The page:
At a polite Albanian dinner, to whom should go the honor of smashing the sheep’s skull with his fist? And what is the etiquette guide for such conundrums?
Turn to the Kanun, the oral tradition of Albanian law that was codified in the 1500s and whose roots go back possibly to the Bronze Age. First set down in print and published as a handy reference in the early 1900s, it provides guidance on, for example:
- The etiquette of dinnertime sheep debraining
- An appropriate wedding menu and the correct bride-price (1,500 grosh; not coincidentally, this is the same as the fine you would have paid to the family if instead of marrying her, you killed her)
- The vows necessary for female to male transgendered living, to be used should your household lack a man
- Conducting blood feuds against your neighbors
Though it is now spectacularly out-of-date, not sanctioned by Albanian law, and only partially (and bloodily) observed in rural holdouts in northern Albania, the Kanun was for centuries the law and etiquette guide for the Albanian people as their land passed through the hands of various judicially neglectful empires. It is sometimes considered a classic law text, on par with ancient works by the Greeks, the Mayans, etc.
In the case of this particular dinnertime conundrum, know that the honor of smashing the sheep's head goes to the guest, in the case that the guest is a standard-bearer in the army. Otherwise, the guest just receives the shoulder of the sheep.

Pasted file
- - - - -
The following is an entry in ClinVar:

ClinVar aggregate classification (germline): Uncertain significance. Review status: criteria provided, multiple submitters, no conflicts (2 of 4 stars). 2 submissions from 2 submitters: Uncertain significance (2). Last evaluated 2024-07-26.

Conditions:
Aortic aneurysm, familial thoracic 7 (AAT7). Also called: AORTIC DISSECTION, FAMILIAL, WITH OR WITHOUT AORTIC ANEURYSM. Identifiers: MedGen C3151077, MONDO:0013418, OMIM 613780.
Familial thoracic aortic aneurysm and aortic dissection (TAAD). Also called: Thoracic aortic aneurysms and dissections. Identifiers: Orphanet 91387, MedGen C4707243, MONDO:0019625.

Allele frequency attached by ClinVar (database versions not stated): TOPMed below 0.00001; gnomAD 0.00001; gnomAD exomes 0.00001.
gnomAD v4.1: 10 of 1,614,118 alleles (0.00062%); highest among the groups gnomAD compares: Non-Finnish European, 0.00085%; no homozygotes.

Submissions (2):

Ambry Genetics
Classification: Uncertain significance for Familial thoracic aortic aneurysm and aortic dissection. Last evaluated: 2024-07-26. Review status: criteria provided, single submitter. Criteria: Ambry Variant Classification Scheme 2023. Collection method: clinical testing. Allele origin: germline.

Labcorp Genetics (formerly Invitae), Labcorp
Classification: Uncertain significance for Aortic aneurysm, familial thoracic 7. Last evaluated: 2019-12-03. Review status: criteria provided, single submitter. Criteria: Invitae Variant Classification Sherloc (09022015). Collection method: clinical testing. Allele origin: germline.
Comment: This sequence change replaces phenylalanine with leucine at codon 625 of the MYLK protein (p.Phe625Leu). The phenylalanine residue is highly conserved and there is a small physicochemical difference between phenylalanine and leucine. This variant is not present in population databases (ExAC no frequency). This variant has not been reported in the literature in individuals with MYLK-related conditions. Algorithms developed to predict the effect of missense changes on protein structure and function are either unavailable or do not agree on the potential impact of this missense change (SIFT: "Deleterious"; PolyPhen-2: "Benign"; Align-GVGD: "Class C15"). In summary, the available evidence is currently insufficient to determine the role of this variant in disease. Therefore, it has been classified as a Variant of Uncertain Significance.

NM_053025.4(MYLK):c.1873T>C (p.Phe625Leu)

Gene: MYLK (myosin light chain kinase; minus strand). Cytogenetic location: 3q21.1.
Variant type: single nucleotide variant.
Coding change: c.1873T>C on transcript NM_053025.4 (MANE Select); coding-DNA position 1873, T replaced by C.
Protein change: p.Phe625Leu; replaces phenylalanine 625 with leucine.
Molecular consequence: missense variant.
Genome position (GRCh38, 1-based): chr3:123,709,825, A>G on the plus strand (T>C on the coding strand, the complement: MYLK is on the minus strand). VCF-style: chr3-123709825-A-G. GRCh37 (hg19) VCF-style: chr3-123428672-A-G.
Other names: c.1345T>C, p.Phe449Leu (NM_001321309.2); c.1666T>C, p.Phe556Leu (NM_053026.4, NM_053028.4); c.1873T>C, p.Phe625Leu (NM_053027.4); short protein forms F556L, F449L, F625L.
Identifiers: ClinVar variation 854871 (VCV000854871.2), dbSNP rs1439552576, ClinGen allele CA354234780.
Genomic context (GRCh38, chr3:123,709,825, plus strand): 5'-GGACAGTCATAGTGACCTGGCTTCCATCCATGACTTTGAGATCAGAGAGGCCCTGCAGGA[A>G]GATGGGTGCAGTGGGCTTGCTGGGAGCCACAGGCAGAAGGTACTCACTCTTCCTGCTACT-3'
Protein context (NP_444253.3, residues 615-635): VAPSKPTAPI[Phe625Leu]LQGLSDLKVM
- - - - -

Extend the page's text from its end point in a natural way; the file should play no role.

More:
A few more notes from the Kanun on hosting:
- The master of the house should be the first to drink a glass of raki. The guest should then drink one, and so on, alternating.
- However, the guest should dip a morsel of his food first, followed by the host. If the host jumps the gun on this he must pay a fine to the guest.
- The host is both allowed and expected to commit murder on behalf of a guest who has been dishonored while under his roof.
To consult this authoritative alternative to Emily Post for yourself: The Kanun has been set down in a various versions; the most readily available is Kanuni I Leke Dukagjinit: The Code of Leke Dukagjini, translated by Leonard Fox.